State Transportation Director Kirk T. Steudle recently announced that the state is awarding $4.2 million in federal Transportation Enhancement (TE) funding for projects in eight Michigan counties. The TE grants will help bring about improvements to non-motorized paths, promote bike mobility and beautify streets in Antrim, Calhoun, Clare, Crawford, Kent, Saginaw, Shiawassee, and Wayne counties.
"We are pleased to partner with local agencies, local governments and the Michigan Department of Natural Resources to make these projects happen," said State Transportation Director Kirk T. Steudle. "Transportation enhancement grants are key elements of Michigan's strategy to create jobs by increasing the quality of life in our communities."
Quality of life has become a prime factor in location decisions by employers and for the employees companies want to attract. TE investments make improvements that enhance quality of life. In addition, TE projects can improve safety for bicyclists and pedestrians. Projects such as the extension of the Pere Marquette Rail-Trail in Clare County and installing bike racks on Detroit, MI, transit buses will provide safer alternative modes of transportation.
Under federal law, 10 percent of federal surface transportation funds are set aside for TE projects. Administered by the Michigan Department of Transportation (MDOT), the grants enable communities to invest in streetscapes and non-motorized trails. TE funds provide a maximum of 80 percent of the money required for each project, with the remainder coming from state and local government and the private sector. Following are the projects, listed by county:
The village of Mancelona, MI, in cooperation with MDOT, will streetscape US-131 from 220 feet north of Dale Avenue to 225 feet south of Division Street, in conjunction with work by MDOT to reconstruct US-131. The project will include decorative sidewalks, streetlights and trees. The project budget is $238,945, including $174,430 in federal funds and $64,515 in matching funds from the village.
MDOT will plant native plants at the Interstate 94/Interstate 69 interchange in Calhoun County along the roadside, in the interchange, and next to Bear Creek, within the MDOT right-of-way. These native plants will reduce storm water runoff and improve water quality. The work will be done in conjunction with a resurfacing project. The project budget is $332,594, including $266,075 in federal TE funds and $66,519 in matching funds from MDOT.
MDOT, in cooperation with the Michigan Department of Natural Resources and the city of Clare, MI, will extend the Pere Marquette Rail-Trail from US-127 through downtown Clare, ending at the Clare Public Library. The project will consist of a 10-foot-wide non-motorized path and bridge over a small creek. The project budget is $1.1 million, including $638,442 in federal TE funds and $45,955 in matching funds from MDOT, and $500,000 in matching funds from the Natural Resources Trust Fund.
MDOT will streetscape the Interstate 75 Business Loop in Grayling from M-72 east to M-72 west. The streetscape work will be done in conjunction with the reconstruction of the Interstate 75 Business Loop, and will include decorative brick pavers, trees, tree grates, and benches. The project budget is $371,271, including $297,017 in federal TE funds and $74,254 in matching funds from MDOT.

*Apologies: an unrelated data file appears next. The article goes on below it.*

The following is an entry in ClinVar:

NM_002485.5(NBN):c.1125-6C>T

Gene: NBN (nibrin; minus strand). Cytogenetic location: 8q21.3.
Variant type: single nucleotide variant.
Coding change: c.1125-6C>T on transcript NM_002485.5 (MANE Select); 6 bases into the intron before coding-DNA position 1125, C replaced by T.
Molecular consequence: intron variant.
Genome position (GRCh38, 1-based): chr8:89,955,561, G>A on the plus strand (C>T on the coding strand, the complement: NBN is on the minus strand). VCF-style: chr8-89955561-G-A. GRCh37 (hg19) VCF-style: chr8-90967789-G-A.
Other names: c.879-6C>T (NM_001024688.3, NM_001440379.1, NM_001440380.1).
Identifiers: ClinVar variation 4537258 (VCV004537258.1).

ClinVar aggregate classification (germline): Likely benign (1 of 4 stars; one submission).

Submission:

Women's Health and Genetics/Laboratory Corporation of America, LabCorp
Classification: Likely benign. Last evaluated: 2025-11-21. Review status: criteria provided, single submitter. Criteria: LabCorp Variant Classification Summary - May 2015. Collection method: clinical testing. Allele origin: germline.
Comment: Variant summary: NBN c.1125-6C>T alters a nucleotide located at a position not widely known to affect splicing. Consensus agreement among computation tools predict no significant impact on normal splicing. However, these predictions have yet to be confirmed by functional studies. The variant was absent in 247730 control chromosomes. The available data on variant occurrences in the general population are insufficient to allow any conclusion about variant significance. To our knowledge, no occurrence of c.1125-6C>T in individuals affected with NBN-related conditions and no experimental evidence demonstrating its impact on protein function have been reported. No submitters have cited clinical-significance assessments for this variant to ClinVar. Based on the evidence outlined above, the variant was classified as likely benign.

MDOT will expand the bridge deck of M-21 over the Grand River to build a 14-foot-wide non-motorized path for walkers, bicyclists and others. The non-motorized path will be on one side only and will coincide with a bridge replacement scheduled for 2009. The project budget is $1.2 million, including $729,676 in federal funds, $243,225 in matching funds from MDOT, and $243,225 in matching funds from Ada Township, MI.
MDOT, in partnership with Bridgeport Township, MI, will restore the Historic State Street Bridge that spans the Cass River. Built in 1906, the bridge is currently in disrepair and closed to all traffic. The restored bridge will be the focal point in Bridgeport and a travel destination in Saginaw County. After the bridge is restored, it will be used exclusively for non-motorized transportation and connect to existing local and future regional trail systems. The project budget is $1.7 million, including $1.1 million in federal TE funds, $250,873 in matching funds from the township, and $334,595 in matching funds from MDOT.
MDOT, in cooperation with the city of Corunna, MI, will beautify M-71 from Woodworth Street to Hastings Street, continuing work done with a prior enhancement project. Streetscape amenities will include street lamps, trees, benches, and trash receptacles. Additionally, a 10-foot-wide non-motorized pathway will be constructed along M-71 in front of and through McCurdy Park, which will provide a connection between downtown Corunna and the James S. Miner Walkway, a multi-use pathway. The enhancements will be combined with a reconstruction project on M-71 from Woodworth Street to Legion Street. The project budget is $792,709, including $491,479 in federal TE funds, $158,542 in matching funds from MDOT, and $142,687 in matching funds from the city.
The Detroit Department of Transportation (DDOT) will purchase and install bike racks on all line haul buses, allowing DDOT to provide bike riders service 24 hours a day, seven days a week, on all buses in service. The racks will allow DDOT, which is experiencing increased growth in ridership, to better serve its current riders and attract additional riders (even from beyond the DDOT service area) who are choosing to both bike and ride the bus to their destination. The project budget is $680,110, including $528,718 in federal funds and $151,392 in local match from DDOT.